He is one of Scotland’s most celebrated cultural polymaths, whose work has won admirers for more than half a century.
Now John Byrne’s paintings are being celebrated in both Edinburgh and Glasgow with the launch of two exhibitions bringing together artworks he created up to the 1960s.
The major retrospectives, opening later this month at both the Fine Art Society and Kelvingrove, will chart the career of the 82-year-old, who is as well known for his work in theater and television as in the visual arts world.
You will recall how Paisley-born Byrne – a former carpet factory worker – found his first success as an artist in London, using the pseudonym ‘Patrick’ and claiming to be a self-taught painter to set up an exhibition in a gallery that wanted to showcase untrained artists.
The two exhibitions coincide with the launch of a major new musical theater production inspired by the Paisley upbringing of Bryne, who rose to fame with the stage trilogy The Slab Boys and TV dramas Your Cheatin’ Heart and Tutti Frutti.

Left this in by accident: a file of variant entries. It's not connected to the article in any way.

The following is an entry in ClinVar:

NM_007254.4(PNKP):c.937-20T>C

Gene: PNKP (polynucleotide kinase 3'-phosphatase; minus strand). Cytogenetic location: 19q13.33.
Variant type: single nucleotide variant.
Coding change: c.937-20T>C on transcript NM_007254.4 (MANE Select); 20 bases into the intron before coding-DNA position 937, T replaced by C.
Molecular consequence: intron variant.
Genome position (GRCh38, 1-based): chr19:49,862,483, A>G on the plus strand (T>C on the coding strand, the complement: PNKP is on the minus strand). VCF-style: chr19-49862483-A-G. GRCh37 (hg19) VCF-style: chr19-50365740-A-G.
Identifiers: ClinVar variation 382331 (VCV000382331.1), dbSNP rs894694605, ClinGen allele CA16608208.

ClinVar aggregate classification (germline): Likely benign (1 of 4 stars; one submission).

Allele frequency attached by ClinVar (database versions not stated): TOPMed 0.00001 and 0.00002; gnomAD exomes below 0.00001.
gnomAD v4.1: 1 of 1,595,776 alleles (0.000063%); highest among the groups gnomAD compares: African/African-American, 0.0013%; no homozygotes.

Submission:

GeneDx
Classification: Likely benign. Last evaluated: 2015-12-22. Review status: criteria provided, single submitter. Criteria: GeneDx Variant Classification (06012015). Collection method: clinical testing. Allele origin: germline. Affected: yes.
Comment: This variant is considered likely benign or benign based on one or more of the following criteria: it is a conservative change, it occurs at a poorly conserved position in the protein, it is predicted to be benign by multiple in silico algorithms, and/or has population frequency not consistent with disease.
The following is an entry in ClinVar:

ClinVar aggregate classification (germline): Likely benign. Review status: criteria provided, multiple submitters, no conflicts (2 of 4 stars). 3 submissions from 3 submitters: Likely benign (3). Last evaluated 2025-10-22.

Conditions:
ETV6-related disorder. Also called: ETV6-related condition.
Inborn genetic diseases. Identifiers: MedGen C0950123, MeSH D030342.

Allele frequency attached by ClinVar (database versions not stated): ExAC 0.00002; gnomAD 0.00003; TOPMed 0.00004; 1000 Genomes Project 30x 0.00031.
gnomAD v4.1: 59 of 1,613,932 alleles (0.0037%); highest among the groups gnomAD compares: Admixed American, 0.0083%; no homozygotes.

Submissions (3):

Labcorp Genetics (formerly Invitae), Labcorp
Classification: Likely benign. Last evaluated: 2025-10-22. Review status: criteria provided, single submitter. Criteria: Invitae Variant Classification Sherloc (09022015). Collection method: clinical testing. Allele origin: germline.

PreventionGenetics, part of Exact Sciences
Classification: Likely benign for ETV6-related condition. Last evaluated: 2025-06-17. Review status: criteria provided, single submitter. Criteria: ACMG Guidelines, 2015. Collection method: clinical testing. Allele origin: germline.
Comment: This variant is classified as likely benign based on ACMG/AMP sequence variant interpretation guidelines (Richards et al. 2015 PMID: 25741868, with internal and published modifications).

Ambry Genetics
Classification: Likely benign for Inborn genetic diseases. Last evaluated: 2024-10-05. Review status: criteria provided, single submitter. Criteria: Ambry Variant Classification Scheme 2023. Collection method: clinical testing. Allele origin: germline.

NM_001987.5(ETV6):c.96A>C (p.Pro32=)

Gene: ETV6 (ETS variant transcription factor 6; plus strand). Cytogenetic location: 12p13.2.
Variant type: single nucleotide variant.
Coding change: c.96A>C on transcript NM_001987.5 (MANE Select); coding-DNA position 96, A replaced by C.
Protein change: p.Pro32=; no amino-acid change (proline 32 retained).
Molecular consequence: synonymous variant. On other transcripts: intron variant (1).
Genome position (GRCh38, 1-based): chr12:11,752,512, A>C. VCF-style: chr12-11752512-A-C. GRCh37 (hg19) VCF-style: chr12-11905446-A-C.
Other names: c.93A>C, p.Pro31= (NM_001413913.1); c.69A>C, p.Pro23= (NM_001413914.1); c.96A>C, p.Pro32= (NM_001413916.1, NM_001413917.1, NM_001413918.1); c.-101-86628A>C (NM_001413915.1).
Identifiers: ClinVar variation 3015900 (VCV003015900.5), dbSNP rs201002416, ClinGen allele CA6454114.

Underwood Lane, which premieres at Johnstone Town Hall in Renfrewshire and the Tron Theater in Glasgow, focuses on the travails of a young skiffle band trying to make it big while dealing with “style, wild love rivalry, broken hearts and… shady dealers, religion, sex and death.”
Emily Walsh, Executive Director of the Fine Art Society, said: “Our exhibition begins in 1963 with a church interior which he painted while on a fellowship in Italy after being awarded the Newbery Medal at the Glasgow School of Art.
“He saw the great Quattrocento painters: Giotto, Cimabue and Duccio. The light, exquisite detail and stillness of the Italian primitives are omnipresent in his works of the late ’60s and early ’70s.
In 1966, under the pseudonym ‘Patrick’, he secured an exhibition – and his passport from factory life – at the Portal Gallery in London.
“After posing as a self-taught naïve, he got an exhibition. The dreamy images that made up the show were successful. His ruse was uncovered and from here he designed record covers for the Beatles. Billy Connolly and Gerry Rafferty, and co-writing songs with the latter.
“Since the early 1970s, John has been writing, designing and directing stage and film productions.